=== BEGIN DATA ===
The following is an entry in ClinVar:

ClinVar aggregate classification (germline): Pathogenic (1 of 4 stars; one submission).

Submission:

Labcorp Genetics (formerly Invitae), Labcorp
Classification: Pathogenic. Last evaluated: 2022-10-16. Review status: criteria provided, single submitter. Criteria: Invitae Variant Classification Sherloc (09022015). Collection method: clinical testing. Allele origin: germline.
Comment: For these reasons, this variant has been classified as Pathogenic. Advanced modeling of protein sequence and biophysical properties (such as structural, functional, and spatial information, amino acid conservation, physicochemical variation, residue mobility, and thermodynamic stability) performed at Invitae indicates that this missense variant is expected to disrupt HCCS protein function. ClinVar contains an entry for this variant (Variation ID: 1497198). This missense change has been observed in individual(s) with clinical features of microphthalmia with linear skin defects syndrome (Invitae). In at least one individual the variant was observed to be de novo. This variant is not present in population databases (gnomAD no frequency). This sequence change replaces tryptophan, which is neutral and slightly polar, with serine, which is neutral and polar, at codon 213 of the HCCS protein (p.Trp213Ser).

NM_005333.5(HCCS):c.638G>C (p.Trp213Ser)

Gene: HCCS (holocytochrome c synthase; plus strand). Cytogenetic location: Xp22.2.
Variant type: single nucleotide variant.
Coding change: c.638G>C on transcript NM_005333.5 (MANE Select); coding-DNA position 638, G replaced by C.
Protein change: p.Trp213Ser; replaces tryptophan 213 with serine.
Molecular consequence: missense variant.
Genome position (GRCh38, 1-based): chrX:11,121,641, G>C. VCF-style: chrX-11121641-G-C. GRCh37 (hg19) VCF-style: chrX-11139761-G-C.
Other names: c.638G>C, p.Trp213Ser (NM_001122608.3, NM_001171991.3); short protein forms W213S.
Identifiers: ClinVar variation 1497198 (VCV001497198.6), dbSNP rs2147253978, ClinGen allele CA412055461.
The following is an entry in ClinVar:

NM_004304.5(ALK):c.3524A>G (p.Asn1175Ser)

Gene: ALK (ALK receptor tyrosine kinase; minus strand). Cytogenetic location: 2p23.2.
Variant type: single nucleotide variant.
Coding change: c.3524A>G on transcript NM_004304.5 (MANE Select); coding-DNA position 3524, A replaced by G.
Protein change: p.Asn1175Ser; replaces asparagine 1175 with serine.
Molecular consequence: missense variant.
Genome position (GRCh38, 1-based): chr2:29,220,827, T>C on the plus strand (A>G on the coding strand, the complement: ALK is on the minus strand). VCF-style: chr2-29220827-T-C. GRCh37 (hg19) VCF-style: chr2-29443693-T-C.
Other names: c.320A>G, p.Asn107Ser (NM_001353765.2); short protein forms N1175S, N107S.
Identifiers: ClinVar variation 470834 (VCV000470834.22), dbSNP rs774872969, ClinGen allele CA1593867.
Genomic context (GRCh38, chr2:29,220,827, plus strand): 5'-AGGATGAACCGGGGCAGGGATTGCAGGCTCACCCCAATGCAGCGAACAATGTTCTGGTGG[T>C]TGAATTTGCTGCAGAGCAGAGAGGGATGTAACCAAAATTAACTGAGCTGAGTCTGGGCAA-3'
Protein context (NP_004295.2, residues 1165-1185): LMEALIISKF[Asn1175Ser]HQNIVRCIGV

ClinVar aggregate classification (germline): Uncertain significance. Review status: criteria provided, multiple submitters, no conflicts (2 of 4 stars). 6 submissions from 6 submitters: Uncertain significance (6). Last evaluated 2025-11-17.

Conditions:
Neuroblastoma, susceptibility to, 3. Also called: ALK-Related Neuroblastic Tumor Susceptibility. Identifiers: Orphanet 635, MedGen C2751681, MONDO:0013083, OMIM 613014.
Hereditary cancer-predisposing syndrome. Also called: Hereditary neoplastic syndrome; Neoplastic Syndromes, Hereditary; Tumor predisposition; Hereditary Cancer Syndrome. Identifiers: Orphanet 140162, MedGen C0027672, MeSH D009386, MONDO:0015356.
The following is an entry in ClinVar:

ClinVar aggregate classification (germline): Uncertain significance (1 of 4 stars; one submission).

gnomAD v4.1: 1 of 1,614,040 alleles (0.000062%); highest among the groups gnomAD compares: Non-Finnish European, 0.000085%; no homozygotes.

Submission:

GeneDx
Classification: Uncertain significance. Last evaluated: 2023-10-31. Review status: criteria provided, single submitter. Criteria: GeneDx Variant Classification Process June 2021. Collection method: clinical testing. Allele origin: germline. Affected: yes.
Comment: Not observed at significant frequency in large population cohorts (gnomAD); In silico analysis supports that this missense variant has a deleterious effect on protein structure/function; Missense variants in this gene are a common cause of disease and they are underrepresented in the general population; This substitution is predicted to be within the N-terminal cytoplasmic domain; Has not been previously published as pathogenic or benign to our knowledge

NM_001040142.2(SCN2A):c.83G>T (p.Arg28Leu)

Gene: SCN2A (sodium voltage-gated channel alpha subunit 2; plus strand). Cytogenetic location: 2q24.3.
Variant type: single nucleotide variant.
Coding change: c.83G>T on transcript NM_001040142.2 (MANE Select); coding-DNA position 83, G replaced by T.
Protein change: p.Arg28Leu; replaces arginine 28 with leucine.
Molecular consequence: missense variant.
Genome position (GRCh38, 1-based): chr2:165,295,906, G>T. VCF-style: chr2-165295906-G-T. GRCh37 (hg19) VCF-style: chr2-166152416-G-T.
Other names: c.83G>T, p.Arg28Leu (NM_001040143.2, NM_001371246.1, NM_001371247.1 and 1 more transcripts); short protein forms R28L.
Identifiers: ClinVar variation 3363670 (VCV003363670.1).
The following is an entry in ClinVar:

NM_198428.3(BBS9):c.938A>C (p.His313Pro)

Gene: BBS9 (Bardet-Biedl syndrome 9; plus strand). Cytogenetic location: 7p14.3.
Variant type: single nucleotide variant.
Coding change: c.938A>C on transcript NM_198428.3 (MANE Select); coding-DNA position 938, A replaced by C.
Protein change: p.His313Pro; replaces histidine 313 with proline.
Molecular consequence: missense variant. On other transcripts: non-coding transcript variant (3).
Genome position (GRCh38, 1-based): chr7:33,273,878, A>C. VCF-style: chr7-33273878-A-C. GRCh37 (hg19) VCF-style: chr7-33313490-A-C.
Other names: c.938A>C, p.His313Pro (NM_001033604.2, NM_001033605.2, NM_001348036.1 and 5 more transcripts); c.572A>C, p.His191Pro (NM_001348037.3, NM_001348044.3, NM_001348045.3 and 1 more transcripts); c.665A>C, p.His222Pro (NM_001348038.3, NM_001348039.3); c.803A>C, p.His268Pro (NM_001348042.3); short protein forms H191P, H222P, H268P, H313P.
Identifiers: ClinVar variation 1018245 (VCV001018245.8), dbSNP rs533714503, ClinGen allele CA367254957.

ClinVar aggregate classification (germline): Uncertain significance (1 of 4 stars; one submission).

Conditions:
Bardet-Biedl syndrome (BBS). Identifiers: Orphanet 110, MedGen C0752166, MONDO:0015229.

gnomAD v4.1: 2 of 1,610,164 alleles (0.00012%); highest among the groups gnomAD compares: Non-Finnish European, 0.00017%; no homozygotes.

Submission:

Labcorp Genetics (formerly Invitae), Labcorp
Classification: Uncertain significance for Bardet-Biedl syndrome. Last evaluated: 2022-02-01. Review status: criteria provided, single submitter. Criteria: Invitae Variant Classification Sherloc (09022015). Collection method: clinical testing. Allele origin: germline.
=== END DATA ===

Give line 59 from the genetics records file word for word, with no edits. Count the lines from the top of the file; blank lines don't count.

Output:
Conditions: